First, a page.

Rather than specific platform to be enacted, we feel that it is time for a democracy upgrade, and that the communities within Cascadia are the best able to determine what is best for Cascadia. Upon Independence, the Cascadia Bioregional Party would seek the immediate creation of a constituent assembly, to bring together panels of experts, citizens and participants to draft a new constitution, government or governments, and establish appropriate boundaries for nations and administrative frameworks within the bioregion of Cascadia.
- Bioregional Borders: Establishing boundaries along natural borders, better representative of people, inhabitant and place.
- Delegates not repreesntatives. We want to elect delegates who are bound to vote for what their constituents believe, not as they choose.
As part of this bioregion and our home, the Cascadia Bioregional Party recognize that we live on the ceded and unceded lands of generations of First Nation, Aboriginal and Indigenous people who have lived here since time immemorial.
We recognize that we exist today on the backs of generational trauma, genocide, racism, forced removal, land seizure, cultural erasure, exploitation the systemic and personal results still exist with us here actively today. As nation states built from these horrendous acts, and built to enshrine the rights of dividing and subdividing as property between its citizens and enforcing these systemic differences, American and Canadian citizens will never be able to undo the harm wrought before them or move away from these injustices, indeed these injustices are been built into the very foundation of their constitutional documents. As long as we remain a part of these governments, as long as First Nations can be done away with the stroke of pen – there will never be true justice.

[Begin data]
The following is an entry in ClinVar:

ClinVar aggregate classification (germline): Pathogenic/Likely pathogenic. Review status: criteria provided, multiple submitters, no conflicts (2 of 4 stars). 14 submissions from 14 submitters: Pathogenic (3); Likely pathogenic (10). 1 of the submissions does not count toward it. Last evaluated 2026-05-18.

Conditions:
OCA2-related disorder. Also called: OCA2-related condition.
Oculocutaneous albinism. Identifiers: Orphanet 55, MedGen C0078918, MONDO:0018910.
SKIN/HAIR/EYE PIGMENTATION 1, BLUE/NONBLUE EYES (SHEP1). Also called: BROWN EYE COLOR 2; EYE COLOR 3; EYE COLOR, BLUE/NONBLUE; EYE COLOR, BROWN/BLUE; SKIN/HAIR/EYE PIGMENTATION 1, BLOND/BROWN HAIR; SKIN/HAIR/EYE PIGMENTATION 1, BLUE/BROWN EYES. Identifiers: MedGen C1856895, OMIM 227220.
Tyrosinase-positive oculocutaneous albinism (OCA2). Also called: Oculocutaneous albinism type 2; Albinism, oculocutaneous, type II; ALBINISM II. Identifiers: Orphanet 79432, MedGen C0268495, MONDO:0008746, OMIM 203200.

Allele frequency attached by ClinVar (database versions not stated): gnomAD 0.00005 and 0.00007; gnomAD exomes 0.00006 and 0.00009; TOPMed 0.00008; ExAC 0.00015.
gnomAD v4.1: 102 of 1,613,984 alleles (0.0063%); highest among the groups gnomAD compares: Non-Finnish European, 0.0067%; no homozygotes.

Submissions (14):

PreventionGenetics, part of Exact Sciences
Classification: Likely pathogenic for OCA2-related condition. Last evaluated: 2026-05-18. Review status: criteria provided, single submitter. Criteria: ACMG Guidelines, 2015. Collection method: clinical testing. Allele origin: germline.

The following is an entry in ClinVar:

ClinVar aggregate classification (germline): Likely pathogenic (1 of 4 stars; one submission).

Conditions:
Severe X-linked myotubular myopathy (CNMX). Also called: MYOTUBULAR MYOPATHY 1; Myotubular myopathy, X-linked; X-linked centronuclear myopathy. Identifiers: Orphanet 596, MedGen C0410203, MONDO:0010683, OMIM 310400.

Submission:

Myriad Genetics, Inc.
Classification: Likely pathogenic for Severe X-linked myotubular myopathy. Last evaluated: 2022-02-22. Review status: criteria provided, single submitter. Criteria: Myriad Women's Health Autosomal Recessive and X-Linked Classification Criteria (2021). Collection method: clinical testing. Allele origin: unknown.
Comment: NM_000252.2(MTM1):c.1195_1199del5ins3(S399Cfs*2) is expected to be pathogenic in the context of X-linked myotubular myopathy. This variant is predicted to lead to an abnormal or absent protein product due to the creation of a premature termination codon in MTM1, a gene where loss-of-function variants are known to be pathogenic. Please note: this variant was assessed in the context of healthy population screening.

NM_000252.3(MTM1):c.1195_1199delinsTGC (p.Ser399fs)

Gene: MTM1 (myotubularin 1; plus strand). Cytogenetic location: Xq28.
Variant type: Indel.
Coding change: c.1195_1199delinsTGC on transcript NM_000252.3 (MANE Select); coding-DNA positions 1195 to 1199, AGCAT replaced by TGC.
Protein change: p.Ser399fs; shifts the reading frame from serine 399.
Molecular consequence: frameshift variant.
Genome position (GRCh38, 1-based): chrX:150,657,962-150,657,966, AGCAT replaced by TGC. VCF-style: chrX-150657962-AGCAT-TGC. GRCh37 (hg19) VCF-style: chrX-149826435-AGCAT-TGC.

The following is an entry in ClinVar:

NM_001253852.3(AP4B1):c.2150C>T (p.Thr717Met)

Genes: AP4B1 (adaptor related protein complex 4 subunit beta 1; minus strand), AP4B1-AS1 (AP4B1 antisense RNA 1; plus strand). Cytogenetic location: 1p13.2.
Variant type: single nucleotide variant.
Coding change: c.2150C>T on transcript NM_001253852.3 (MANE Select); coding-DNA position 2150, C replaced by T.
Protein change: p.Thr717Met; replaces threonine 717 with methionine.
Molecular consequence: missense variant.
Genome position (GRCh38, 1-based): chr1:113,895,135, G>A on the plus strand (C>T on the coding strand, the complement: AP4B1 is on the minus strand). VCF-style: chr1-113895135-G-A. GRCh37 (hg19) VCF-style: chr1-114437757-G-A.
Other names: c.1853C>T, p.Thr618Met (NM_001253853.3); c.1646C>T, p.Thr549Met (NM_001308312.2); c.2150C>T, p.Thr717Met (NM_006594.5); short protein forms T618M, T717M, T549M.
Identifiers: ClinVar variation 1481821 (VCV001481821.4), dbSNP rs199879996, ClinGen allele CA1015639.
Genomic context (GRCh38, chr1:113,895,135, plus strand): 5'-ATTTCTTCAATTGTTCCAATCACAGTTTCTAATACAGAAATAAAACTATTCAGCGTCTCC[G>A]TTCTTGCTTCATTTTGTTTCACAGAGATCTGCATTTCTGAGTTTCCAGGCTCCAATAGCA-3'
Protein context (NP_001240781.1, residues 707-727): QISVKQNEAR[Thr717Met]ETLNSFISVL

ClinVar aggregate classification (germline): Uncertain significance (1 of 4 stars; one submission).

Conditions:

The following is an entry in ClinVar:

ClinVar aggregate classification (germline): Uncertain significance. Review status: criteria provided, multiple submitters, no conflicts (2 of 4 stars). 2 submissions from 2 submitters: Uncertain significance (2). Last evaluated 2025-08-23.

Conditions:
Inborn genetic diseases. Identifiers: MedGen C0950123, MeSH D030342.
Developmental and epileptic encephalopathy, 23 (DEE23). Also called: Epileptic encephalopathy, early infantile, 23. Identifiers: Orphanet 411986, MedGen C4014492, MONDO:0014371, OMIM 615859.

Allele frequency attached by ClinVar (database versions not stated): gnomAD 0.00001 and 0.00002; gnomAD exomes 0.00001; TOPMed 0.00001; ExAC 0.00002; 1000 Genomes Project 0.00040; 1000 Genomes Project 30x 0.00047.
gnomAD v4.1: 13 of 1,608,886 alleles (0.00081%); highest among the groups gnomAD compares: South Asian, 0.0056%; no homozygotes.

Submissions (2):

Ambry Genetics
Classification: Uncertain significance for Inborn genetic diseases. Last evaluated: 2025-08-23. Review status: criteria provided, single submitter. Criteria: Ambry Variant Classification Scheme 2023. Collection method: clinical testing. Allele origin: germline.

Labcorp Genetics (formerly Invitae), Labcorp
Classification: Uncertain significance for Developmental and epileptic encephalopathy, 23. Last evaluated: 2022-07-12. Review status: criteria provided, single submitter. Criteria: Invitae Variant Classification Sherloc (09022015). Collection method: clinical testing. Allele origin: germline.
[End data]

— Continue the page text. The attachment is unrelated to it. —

Cascadia then, is a new framework which we can build together. For us, the conversation of Cascadia starts and ends with First Nations and Indigenous organizers and communities throughout the Cascadia bioregion. We are proud to have many members of First Nations as part of our organizing teams and groups, and to give space to amplify their voices and issues important to them. The Cascadia Bioregional Party actively supports the break down and removal of arbitrary nation state borders within North America; removing ourselves from systems which are non-representative of the place, people and land; and working with all inhabitants, especially those who have been traditionally marginalized or left with out voice, to build something new.